March 12, 1999

Plants and pharmaceuticals subject of Hardman Forum

Plants and pharmaceuticals subject of Hardman Forum

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At this year's Joel Hardman Studen-Invited Pharmacology Forum, Elaine Sanders-Bush, Ph.D. (left), received the Teaching Award in Pharmacology. On hand were (from left) students Michael Christensen, Chris Sansam and Lisa Parker. (Photo by Donna Jones Bailey)

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Julian K-C. Ma, Ph.D., at the recent Hardman Forum. (Photo by Donna Jones Bailey)

The rolling fields of farmland you see on a drive through the country may one day be acres of growing pharmaceuticals.

This vision ‹ that plants can be used to produce pharmaceutical products ‹ was the basis for this year's Joel G. Hardman Student-Invited Pharmacology Forum. The topic of the forum was "The Modern Medicine Cabinet: Botanical Approaches to Novel Therapeutics."

Paul Alan Cox, Ph.D., director of the National Tropical Botanical Garden in Hawaii, began the symposium with a presentation titled: "Ethnobotany and the Search for New Drugs."

"I'm a little intimidated speaking as part of a pharmacology symposium, since basically I'm a jungle guy," Cox said, showing a slide of the Hawaiian landscape. "My research tools are a notebook, a pencil, and a machete. This is my laboratory."

The congressionally chartered national garden in Hawaii seeks to conserve some of the planet's most endangered plants. In his world-wide quest for rare plants, Cox also searches for those that might benefit Western medicine.

He described himself as part anthropologist and part botanist; he studies how indigenous people use plants for medicine.

"Indigenous people represent an uncontrolled human bioassay carried out over generations. By learning how they use plants, we can obtain good candidates for therapeutics," Cox said.

In fact, Cox's search has yielded five lead compounds that pharmaceutical companies are pursuing for various therapeutic uses.

Carole L. Cramer, Ph.D., chief scientific officer of CropTech Development Corp. and professor of Plant Pathology and Physiology at Virginia Tech, presented "Tobacco-based Bioproduction of Complex Human Enzyme Therapeutics."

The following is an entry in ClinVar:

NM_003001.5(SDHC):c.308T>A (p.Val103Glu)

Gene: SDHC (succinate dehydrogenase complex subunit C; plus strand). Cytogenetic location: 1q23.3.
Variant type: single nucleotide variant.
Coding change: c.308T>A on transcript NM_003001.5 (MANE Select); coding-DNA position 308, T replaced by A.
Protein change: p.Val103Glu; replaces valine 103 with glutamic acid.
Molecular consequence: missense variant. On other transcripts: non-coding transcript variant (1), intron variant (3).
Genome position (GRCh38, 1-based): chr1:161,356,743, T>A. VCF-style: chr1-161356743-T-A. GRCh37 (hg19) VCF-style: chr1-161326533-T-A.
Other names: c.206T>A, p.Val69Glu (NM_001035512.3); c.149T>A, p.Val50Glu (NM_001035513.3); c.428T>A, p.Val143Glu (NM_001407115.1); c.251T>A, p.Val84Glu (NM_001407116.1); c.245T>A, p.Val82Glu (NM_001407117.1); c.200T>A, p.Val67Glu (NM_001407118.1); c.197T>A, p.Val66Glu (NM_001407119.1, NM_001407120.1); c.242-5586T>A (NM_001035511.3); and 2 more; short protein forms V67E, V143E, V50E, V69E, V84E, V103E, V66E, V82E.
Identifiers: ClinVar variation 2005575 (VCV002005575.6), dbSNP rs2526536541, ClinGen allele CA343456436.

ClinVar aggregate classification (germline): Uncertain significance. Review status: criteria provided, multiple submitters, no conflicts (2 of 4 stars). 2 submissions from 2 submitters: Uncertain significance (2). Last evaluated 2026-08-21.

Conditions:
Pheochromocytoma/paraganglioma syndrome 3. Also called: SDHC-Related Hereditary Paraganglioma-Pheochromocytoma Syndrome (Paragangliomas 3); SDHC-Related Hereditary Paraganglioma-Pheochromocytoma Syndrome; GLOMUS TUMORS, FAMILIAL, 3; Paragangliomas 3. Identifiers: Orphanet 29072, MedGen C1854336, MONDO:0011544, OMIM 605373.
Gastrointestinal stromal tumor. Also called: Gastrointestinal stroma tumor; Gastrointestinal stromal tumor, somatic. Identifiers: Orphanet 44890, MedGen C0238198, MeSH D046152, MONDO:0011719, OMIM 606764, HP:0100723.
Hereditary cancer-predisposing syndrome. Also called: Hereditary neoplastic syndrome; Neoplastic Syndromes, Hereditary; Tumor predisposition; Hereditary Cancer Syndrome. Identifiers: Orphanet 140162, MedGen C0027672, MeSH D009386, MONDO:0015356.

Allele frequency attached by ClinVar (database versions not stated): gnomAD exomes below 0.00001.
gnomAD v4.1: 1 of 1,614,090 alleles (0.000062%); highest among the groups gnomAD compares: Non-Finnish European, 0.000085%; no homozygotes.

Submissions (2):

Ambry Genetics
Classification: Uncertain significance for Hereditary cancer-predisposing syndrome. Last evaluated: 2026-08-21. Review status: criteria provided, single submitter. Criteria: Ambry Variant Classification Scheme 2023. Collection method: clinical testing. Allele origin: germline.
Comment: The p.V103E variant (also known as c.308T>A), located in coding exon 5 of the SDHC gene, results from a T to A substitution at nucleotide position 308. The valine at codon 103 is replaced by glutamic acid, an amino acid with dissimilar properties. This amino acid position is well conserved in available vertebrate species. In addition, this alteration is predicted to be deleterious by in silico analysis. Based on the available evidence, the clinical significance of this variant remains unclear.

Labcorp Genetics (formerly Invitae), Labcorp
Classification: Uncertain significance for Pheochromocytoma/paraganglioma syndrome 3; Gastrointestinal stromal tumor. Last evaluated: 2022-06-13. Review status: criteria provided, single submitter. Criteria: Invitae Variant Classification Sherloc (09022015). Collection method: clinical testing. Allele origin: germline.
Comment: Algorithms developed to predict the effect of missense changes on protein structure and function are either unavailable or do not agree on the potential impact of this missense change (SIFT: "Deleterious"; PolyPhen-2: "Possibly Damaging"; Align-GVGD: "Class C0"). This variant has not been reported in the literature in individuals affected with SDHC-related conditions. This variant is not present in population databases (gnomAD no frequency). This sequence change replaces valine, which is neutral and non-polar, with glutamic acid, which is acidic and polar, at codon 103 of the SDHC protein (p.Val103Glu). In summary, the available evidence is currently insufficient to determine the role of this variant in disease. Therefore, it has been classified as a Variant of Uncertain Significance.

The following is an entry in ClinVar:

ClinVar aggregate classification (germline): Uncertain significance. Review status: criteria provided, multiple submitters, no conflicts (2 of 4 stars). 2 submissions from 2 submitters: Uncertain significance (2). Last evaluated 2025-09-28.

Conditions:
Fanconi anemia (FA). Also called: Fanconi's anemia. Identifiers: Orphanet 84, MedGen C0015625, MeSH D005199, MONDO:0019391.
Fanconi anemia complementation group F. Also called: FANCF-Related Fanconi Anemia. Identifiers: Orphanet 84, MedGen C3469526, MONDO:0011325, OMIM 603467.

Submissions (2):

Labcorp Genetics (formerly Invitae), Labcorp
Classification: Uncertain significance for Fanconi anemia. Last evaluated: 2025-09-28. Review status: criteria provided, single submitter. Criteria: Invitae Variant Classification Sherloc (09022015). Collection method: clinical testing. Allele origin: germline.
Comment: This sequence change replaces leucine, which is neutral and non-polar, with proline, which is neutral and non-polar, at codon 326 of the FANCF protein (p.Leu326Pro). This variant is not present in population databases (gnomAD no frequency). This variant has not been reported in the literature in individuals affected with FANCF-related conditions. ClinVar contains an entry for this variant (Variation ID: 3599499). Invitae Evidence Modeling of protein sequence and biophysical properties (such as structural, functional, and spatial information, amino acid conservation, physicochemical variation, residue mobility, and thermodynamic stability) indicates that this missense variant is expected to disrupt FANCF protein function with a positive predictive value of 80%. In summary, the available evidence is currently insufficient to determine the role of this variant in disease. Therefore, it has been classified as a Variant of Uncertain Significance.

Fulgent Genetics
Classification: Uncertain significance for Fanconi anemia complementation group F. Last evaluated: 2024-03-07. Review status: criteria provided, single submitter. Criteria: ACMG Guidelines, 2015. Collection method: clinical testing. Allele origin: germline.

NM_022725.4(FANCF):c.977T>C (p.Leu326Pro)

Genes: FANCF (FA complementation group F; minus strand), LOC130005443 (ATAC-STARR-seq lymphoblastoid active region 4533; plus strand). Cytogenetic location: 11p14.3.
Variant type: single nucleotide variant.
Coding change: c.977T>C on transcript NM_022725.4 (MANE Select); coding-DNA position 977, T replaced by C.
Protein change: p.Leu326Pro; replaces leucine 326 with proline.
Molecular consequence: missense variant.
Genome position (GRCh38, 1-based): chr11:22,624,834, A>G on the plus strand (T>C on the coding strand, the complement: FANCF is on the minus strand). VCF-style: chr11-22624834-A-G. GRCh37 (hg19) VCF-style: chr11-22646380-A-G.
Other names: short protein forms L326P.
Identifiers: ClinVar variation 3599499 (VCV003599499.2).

Although the majority of pharmaceuticals are small molecules, there is an emerging class of drugs based on proteins, Cramer said. CropTech, which Cramer formed with her husband, David N. Radin, Ph.D., seeks to use tobacco plants to produce protein pharmaceuticals.

But why tobacco?

"Tobacco is the easiest plant to genetically engineer, and it is a prolific seed producer, so you can scale up rapidly from a single engineered plant," Cramer said. "It is also an excellent biomass producer, and there is broad public support for new uses for tobacco."

CropTech has successfully engineered tobacco plants to produce the human clot-busting enzyme urokinase, which will undergo clinical trials for the treatment of heart attack and stroke. The company has also created tobacco plants that produce the enzymes glucocerebrosidase and iduronidase, used to treat Gaucher Disease and Hurler's Syndrome, respectively.

Julian K-C. Ma, Ph.D., Senior Lecturer and Consultant, United Medical and Dental Schools, Guy's Hospital London, concluded the symposium with his presentation: "Plants ‹ An Efficient Expression System for Complex Mammalian Proteins."

Ma has genetically engineered tobacco plants to produce secretory antibodies directed against Streptococcal mutans, bacteria that cause tooth decay. The secretory antibodies are composed of four different protein components, which tobacco plants can successfully synthesize and assemble into a complex, three-dimensional structure.

Ma tested the function of the antibodies by applying them directly to the teeth of volunteers for 15 days. The antibodies protected teeth from S. mutans colonization for up to one year after treatment, whereas saline or different antibodies provided no protection from S. mutans colonization.

"This is the first trial in humans to show that an antibody produced by plants is functional and effective. We are interested in this type of immunotherapy to prevent other kinds of mucosal infections," Ma said.

In addition to Ma's secretory antibodies, two other plant-produced proteins have successfully passed Phase I clinical trials.

The annual student-organized pharmacology forum honors Joel G. Hardman, Ph.D., professor of Pharmacology, Emeritus. Hardman was chair of the department of Pharmacology from 1975-1990, and served as associate vice-chancellor for Health Affairs until his retirement in 1997.

"The students named the forum in honor of Dr. Hardman to acknowledge his contributions to enhancing graduate student training and his career-long efforts as a researcher and mentor," said Ronald B. Emeson, Ph.D., Joel G. Hardman Professor of Pharmacology.

Prior to the symposium presentations, Elaine Sanders-Bush, Ph.D., professor of Pharmacology and Psychiatry, received the 1999 Teaching Award in Pharmacology.

"Dr. Sanders-Bush has an obviously strong commitment to bringing out the best in every student," said Michael Christensen, one of the Pharmacology graduate students presenting the award.

The Pharmacology graduate student organizers of this year's forum were Ashley Brady, Linda Hutchinson, and John Partridge.